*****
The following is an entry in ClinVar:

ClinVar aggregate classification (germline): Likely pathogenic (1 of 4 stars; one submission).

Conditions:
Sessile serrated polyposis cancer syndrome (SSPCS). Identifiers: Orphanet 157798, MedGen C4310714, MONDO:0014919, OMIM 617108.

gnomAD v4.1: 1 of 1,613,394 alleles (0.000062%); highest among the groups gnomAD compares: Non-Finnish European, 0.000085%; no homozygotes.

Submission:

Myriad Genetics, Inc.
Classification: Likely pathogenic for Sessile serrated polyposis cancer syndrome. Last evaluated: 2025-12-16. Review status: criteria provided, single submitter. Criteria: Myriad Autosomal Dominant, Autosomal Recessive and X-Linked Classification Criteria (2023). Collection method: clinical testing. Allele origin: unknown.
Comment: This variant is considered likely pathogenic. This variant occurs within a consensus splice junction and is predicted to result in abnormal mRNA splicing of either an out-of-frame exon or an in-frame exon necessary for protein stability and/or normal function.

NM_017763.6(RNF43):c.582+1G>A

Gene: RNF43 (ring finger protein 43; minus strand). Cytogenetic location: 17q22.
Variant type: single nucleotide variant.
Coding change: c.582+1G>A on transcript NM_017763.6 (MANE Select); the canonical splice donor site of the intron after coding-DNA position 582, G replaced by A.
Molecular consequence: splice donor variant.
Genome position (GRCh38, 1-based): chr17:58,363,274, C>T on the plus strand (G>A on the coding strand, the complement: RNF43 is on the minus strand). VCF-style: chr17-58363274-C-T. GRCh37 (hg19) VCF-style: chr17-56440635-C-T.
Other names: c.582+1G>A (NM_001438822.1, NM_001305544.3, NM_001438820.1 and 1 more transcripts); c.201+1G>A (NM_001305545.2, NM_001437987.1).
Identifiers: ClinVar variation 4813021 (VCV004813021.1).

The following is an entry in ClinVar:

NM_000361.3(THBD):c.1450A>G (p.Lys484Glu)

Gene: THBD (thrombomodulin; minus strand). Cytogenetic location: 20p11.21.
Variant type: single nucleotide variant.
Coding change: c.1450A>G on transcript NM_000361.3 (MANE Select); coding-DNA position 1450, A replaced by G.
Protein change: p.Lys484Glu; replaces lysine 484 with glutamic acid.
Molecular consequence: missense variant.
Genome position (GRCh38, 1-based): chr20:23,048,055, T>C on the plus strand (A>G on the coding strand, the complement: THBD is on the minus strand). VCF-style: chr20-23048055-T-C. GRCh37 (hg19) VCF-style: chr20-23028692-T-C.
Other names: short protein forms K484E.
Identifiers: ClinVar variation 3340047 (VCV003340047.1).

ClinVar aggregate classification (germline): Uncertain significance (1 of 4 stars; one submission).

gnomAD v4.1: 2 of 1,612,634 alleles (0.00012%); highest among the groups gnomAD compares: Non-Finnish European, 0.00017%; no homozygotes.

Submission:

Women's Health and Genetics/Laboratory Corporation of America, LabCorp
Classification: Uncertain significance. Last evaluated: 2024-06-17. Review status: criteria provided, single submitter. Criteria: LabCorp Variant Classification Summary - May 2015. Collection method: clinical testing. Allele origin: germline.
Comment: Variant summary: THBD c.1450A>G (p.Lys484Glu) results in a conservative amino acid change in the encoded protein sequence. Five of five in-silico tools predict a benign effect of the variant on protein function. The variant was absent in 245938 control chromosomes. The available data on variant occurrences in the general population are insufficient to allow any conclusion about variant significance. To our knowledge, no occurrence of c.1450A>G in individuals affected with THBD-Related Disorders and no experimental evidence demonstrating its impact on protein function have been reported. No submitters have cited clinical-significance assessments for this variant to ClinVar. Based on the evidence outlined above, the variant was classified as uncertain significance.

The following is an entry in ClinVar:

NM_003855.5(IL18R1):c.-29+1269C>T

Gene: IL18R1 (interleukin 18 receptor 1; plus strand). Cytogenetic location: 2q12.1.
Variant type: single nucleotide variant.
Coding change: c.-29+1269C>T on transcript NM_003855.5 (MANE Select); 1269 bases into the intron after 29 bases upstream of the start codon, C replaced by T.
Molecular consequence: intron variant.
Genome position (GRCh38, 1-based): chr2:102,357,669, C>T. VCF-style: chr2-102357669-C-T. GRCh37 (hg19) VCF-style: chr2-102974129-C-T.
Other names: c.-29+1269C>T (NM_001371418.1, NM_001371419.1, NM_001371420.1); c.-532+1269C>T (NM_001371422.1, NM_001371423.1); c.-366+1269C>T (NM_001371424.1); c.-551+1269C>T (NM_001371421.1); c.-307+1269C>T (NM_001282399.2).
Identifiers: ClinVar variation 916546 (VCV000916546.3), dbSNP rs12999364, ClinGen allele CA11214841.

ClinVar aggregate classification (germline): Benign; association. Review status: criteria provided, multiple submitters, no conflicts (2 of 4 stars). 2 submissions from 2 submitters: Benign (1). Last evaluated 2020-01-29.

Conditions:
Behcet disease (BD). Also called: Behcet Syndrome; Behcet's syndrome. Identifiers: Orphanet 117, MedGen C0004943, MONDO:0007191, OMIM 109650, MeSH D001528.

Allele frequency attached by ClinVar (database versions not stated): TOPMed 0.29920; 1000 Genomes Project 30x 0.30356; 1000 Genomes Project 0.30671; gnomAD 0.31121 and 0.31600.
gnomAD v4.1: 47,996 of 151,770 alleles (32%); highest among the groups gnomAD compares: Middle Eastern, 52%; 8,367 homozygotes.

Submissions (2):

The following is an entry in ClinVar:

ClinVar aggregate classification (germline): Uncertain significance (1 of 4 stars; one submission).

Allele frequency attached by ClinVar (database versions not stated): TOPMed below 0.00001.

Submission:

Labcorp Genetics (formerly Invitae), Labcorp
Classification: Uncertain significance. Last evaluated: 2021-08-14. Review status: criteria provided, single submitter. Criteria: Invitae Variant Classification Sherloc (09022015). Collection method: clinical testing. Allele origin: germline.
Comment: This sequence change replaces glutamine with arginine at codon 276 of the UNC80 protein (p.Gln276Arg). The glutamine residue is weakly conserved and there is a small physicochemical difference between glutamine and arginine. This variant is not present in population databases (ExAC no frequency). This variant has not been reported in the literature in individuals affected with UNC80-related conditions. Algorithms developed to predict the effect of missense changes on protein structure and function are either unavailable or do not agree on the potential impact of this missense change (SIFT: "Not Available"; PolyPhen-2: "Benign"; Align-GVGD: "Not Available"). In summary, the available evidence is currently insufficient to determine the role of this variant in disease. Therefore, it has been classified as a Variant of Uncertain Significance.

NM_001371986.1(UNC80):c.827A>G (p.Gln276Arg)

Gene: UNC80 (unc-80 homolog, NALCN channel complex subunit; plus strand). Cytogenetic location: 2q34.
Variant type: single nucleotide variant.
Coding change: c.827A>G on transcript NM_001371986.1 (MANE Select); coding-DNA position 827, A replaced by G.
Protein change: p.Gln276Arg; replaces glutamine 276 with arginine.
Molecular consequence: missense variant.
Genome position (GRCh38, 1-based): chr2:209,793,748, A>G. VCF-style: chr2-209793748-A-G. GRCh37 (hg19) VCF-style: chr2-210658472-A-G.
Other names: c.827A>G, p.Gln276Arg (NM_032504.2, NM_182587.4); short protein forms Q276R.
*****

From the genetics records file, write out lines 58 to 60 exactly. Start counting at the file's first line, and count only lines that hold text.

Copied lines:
Variant type: single nucleotide variant.
Coding change: c.827A>G on transcript NM_001371986.1 (MANE Select); coding-DNA position 827, A replaced by G.
Protein change: p.Gln276Arg; replaces glutamine 276 with arginine.